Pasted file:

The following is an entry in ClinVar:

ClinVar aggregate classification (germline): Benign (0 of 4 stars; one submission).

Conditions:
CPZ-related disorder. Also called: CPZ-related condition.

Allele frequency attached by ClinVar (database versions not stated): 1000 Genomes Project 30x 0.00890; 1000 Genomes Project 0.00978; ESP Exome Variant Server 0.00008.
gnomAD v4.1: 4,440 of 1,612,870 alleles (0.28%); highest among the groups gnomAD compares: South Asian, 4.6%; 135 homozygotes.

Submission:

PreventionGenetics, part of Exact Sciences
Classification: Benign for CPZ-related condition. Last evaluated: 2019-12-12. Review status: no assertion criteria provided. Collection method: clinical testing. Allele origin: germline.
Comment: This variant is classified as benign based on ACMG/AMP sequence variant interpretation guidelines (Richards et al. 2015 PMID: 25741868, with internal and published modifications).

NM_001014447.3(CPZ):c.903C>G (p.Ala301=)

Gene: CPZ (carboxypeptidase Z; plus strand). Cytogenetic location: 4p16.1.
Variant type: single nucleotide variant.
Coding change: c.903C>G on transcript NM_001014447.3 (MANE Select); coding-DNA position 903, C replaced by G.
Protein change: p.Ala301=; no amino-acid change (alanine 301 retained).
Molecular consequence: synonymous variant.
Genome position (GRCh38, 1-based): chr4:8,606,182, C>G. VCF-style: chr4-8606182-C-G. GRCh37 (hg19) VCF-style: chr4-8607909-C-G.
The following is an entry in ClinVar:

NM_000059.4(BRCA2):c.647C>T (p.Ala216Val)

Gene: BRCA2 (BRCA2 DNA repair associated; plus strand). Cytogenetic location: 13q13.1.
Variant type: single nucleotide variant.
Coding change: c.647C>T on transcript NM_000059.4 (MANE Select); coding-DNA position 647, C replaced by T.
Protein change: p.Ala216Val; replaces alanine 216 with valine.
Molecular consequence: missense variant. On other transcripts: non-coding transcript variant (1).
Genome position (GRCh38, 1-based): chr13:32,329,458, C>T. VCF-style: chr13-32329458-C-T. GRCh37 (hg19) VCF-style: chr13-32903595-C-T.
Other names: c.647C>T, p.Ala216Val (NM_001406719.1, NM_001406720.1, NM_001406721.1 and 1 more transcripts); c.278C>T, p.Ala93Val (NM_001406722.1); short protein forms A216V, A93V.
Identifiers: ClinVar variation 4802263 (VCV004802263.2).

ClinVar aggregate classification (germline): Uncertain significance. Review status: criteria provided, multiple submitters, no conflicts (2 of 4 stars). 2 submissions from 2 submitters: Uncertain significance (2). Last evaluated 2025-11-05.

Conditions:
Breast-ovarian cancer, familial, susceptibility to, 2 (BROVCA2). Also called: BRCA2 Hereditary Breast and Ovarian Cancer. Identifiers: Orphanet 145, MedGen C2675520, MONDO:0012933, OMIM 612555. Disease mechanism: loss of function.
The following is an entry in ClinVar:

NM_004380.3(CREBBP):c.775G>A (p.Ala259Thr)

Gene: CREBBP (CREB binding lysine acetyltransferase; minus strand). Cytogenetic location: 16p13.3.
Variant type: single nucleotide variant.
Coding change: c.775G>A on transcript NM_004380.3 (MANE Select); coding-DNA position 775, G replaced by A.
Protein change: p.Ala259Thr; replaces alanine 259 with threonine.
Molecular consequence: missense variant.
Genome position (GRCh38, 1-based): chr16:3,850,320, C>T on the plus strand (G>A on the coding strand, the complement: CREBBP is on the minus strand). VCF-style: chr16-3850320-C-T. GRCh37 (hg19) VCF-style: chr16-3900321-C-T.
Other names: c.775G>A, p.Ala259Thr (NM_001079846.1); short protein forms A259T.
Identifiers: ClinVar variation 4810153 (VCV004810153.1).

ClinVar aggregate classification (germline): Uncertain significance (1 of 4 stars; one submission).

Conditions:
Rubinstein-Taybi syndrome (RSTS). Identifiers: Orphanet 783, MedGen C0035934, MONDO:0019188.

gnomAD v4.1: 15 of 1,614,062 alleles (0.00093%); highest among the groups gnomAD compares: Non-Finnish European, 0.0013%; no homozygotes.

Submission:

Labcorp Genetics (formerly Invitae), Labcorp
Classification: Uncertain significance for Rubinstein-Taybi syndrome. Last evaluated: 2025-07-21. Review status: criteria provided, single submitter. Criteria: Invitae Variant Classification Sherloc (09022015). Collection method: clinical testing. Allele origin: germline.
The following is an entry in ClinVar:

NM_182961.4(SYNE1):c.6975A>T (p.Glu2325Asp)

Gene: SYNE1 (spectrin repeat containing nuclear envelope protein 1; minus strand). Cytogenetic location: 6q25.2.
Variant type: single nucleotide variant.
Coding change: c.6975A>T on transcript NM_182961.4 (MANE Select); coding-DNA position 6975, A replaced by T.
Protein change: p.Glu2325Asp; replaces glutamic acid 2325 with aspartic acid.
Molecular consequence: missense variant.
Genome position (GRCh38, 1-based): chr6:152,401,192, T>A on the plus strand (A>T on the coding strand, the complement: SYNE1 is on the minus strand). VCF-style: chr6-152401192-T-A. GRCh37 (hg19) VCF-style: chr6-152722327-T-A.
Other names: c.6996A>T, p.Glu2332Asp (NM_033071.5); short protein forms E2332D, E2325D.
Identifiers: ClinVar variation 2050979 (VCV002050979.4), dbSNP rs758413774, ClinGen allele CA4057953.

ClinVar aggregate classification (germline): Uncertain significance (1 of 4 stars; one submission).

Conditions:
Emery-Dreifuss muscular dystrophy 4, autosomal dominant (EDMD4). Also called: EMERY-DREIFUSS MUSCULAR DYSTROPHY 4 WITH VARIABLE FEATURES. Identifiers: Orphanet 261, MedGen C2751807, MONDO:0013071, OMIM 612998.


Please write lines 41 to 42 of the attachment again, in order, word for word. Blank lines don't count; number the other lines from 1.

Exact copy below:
ClinVar aggregate classification (germline): Uncertain significance (1 of 4 stars; one submission).

Conditions: